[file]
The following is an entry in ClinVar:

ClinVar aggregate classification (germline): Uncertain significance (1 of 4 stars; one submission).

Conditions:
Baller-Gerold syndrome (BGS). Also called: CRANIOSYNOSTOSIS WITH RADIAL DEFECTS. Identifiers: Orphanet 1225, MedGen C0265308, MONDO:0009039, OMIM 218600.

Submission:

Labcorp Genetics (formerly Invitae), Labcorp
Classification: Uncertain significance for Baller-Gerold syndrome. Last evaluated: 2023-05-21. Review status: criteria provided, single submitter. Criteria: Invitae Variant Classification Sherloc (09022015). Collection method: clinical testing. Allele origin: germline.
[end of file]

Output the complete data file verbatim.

The following is an entry in ClinVar:

ClinVar aggregate classification (germline): Uncertain significance (1 of 4 stars; one submission).

Conditions:
Baller-Gerold syndrome (BGS). Also called: CRANIOSYNOSTOSIS WITH RADIAL DEFECTS. Identifiers: Orphanet 1225, MedGen C0265308, MONDO:0009039, OMIM 218600.

Submission:

Labcorp Genetics (formerly Invitae), Labcorp
Classification: Uncertain significance for Baller-Gerold syndrome. Last evaluated: 2023-05-21. Review status: criteria provided, single submitter. Criteria: Invitae Variant Classification Sherloc (09022015). Collection method: clinical testing. Allele origin: germline.